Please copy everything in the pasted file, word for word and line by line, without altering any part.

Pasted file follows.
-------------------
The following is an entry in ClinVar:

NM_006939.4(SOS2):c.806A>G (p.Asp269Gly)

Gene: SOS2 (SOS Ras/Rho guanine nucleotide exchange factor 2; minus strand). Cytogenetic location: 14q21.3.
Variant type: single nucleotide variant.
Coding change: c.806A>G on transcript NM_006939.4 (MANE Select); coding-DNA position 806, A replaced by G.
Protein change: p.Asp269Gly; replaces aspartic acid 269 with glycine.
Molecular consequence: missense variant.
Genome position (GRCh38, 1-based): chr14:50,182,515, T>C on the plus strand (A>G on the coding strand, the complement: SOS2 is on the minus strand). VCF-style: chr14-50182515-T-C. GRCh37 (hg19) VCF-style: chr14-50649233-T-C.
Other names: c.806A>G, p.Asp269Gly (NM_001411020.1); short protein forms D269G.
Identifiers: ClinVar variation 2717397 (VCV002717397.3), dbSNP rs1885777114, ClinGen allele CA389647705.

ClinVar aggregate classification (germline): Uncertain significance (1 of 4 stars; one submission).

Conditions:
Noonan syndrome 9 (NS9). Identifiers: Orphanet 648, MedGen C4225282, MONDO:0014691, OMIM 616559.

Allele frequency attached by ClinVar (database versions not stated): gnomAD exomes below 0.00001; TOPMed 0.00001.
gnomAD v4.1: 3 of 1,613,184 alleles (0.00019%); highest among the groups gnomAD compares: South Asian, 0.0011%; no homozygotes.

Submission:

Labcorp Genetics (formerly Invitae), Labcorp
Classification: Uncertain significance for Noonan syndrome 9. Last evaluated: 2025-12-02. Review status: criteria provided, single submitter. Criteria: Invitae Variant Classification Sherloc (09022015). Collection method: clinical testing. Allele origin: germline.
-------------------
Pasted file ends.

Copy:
The following is an entry in ClinVar:

NM_006939.4(SOS2):c.806A>G (p.Asp269Gly)

Gene: SOS2 (SOS Ras/Rho guanine nucleotide exchange factor 2; minus strand). Cytogenetic location: 14q21.3.
Variant type: single nucleotide variant.
Coding change: c.806A>G on transcript NM_006939.4 (MANE Select); coding-DNA position 806, A replaced by G.
Protein change: p.Asp269Gly; replaces aspartic acid 269 with glycine.
Molecular consequence: missense variant.
Genome position (GRCh38, 1-based): chr14:50,182,515, T>C on the plus strand (A>G on the coding strand, the complement: SOS2 is on the minus strand). VCF-style: chr14-50182515-T-C. GRCh37 (hg19) VCF-style: chr14-50649233-T-C.
Other names: c.806A>G, p.Asp269Gly (NM_001411020.1); short protein forms D269G.
Identifiers: ClinVar variation 2717397 (VCV002717397.3), dbSNP rs1885777114, ClinGen allele CA389647705.

ClinVar aggregate classification (germline): Uncertain significance (1 of 4 stars; one submission).

Conditions:
Noonan syndrome 9 (NS9). Identifiers: Orphanet 648, MedGen C4225282, MONDO:0014691, OMIM 616559.

Allele frequency attached by ClinVar (database versions not stated): gnomAD exomes below 0.00001; TOPMed 0.00001.
gnomAD v4.1: 3 of 1,613,184 alleles (0.00019%); highest among the groups gnomAD compares: South Asian, 0.0011%; no homozygotes.

Submission:

Labcorp Genetics (formerly Invitae), Labcorp
Classification: Uncertain significance for Noonan syndrome 9. Last evaluated: 2025-12-02. Review status: criteria provided, single submitter. Criteria: Invitae Variant Classification Sherloc (09022015). Collection method: clinical testing. Allele origin: germline.